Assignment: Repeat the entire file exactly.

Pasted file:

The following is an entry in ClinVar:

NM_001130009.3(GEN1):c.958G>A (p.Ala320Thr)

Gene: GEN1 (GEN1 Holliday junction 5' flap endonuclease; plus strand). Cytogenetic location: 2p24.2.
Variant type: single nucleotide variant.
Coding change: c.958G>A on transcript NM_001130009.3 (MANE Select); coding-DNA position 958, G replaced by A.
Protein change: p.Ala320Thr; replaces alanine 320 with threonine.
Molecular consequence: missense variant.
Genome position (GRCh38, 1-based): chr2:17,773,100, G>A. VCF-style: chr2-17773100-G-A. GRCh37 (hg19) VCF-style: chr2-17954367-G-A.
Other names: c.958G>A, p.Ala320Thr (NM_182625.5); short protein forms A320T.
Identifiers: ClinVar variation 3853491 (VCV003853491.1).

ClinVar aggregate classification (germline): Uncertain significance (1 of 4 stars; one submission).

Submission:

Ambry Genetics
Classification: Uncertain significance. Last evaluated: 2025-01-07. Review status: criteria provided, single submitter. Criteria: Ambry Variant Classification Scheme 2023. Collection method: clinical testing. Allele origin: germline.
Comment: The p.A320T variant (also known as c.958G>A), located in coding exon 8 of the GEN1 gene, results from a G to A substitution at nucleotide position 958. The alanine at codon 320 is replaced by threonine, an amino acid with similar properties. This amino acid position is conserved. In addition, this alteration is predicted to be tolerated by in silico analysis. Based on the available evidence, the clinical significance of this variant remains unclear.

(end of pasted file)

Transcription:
The following is an entry in ClinVar:

NM_001130009.3(GEN1):c.958G>A (p.Ala320Thr)

Gene: GEN1 (GEN1 Holliday junction 5' flap endonuclease; plus strand). Cytogenetic location: 2p24.2.
Variant type: single nucleotide variant.
Coding change: c.958G>A on transcript NM_001130009.3 (MANE Select); coding-DNA position 958, G replaced by A.
Protein change: p.Ala320Thr; replaces alanine 320 with threonine.
Molecular consequence: missense variant.
Genome position (GRCh38, 1-based): chr2:17,773,100, G>A. VCF-style: chr2-17773100-G-A. GRCh37 (hg19) VCF-style: chr2-17954367-G-A.
Other names: c.958G>A, p.Ala320Thr (NM_182625.5); short protein forms A320T.
Identifiers: ClinVar variation 3853491 (VCV003853491.1).

ClinVar aggregate classification (germline): Uncertain significance (1 of 4 stars; one submission).

Submission:

Ambry Genetics
Classification: Uncertain significance. Last evaluated: 2025-01-07. Review status: criteria provided, single submitter. Criteria: Ambry Variant Classification Scheme 2023. Collection method: clinical testing. Allele origin: germline.
Comment: The p.A320T variant (also known as c.958G>A), located in coding exon 8 of the GEN1 gene, results from a G to A substitution at nucleotide position 958. The alanine at codon 320 is replaced by threonine, an amino acid with similar properties. This amino acid position is conserved. In addition, this alteration is predicted to be tolerated by in silico analysis. Based on the available evidence, the clinical significance of this variant remains unclear.